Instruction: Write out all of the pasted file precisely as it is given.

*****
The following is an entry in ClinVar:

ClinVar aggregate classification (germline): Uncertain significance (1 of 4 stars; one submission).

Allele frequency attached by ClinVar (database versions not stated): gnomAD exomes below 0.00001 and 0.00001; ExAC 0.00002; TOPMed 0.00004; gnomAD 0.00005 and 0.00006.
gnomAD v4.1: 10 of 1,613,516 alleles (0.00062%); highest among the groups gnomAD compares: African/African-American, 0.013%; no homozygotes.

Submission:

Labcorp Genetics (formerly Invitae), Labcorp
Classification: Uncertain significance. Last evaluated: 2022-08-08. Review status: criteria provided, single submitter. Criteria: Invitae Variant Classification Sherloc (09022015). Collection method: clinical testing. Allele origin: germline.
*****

The following is an entry in ClinVar:

ClinVar aggregate classification (germline): Uncertain significance (1 of 4 stars; one submission).

Allele frequency attached by ClinVar (database versions not stated): gnomAD exomes below 0.00001 and 0.00001; ExAC 0.00002; TOPMed 0.00004; gnomAD 0.00005 and 0.00006.
gnomAD v4.1: 10 of 1,613,516 alleles (0.00062%); highest among the groups gnomAD compares: African/African-American, 0.013%; no homozygotes.

Submission:

Labcorp Genetics (formerly Invitae), Labcorp
Classification: Uncertain significance. Last evaluated: 2022-08-08. Review status: criteria provided, single submitter. Criteria: Invitae Variant Classification Sherloc (09022015). Collection method: clinical testing. Allele origin: germline.